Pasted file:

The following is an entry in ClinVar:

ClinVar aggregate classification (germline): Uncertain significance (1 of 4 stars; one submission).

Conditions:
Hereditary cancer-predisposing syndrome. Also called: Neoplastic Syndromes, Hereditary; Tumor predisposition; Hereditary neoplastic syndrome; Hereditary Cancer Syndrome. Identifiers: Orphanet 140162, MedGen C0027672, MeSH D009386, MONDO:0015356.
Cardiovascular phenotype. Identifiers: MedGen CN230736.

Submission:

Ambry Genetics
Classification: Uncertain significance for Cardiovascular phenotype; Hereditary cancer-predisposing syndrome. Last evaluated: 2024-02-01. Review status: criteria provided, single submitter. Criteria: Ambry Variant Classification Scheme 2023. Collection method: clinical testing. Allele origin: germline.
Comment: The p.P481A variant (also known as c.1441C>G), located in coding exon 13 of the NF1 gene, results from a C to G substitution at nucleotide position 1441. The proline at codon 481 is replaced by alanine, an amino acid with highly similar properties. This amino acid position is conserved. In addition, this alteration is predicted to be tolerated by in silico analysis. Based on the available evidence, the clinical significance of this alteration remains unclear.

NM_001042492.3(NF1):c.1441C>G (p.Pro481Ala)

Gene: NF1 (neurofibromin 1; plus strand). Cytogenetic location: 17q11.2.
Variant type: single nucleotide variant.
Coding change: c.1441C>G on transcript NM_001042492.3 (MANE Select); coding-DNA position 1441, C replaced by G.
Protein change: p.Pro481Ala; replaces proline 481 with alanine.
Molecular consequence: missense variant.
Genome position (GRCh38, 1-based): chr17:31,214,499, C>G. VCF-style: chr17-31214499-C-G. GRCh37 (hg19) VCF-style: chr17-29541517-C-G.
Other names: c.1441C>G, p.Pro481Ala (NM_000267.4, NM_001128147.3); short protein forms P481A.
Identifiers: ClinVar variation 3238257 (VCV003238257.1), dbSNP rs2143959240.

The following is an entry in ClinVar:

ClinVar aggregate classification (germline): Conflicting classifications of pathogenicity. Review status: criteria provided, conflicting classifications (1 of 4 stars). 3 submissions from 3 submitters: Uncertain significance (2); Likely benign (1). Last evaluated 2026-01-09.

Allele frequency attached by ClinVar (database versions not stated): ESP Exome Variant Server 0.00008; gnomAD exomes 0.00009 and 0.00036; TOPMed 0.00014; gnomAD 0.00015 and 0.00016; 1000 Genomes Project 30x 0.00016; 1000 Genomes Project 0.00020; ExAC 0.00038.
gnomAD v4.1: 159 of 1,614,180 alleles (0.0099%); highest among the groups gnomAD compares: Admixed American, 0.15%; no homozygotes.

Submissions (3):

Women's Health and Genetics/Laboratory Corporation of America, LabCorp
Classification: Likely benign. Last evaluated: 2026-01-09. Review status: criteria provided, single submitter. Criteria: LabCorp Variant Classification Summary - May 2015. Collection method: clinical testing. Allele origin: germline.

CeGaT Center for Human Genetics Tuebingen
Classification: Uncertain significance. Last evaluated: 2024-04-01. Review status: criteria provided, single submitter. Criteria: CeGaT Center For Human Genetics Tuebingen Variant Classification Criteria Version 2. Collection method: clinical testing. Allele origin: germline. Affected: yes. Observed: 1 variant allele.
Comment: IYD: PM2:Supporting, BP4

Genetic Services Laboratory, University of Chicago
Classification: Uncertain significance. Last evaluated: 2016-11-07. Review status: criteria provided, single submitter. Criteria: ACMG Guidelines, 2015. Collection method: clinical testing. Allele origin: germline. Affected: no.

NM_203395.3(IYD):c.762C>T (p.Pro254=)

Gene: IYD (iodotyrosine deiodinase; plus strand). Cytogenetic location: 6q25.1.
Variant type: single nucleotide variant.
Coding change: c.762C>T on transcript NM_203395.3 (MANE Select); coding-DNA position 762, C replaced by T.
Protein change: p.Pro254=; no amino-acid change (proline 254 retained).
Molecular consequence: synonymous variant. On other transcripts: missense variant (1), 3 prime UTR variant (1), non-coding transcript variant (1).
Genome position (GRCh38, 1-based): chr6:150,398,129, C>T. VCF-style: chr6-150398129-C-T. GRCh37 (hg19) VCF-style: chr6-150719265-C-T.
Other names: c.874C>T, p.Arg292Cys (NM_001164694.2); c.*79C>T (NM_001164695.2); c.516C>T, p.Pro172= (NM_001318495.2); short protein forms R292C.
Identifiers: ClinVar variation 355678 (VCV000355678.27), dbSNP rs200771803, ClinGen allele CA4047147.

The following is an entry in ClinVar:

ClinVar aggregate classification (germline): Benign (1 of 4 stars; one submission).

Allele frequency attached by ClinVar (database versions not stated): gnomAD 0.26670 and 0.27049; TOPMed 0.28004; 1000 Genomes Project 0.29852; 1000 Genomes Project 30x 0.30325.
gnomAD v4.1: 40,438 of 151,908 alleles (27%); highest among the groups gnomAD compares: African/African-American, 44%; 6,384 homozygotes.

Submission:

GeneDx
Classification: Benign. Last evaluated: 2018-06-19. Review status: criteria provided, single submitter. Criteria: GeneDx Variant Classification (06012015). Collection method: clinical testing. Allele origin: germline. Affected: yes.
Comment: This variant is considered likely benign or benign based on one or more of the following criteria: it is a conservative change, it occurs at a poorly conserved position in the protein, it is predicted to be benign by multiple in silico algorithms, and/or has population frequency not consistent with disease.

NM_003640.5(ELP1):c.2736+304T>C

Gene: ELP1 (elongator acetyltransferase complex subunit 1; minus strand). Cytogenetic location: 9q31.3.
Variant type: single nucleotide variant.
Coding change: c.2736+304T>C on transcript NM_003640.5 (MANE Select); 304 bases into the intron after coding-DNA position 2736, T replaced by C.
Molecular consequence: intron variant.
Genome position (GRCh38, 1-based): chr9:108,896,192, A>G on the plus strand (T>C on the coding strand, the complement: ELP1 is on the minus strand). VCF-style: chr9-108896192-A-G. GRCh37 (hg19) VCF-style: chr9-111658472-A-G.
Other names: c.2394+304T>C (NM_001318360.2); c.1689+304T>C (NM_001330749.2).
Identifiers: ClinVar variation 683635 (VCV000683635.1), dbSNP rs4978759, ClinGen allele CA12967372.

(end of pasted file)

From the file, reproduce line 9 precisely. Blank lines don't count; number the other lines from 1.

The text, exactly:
Comment: The p.P481A variant (also known as c.1441C>G), located in coding exon 13 of the NF1 gene, results from a C to G substitution at nucleotide position 1441. The proline at codon 481 is replaced by alanine, an amino acid with highly similar properties. This amino acid position is conserved. In addition, this alteration is predicted to be tolerated by in silico analysis. Based on the available evidence, the clinical significance of this alteration remains unclear.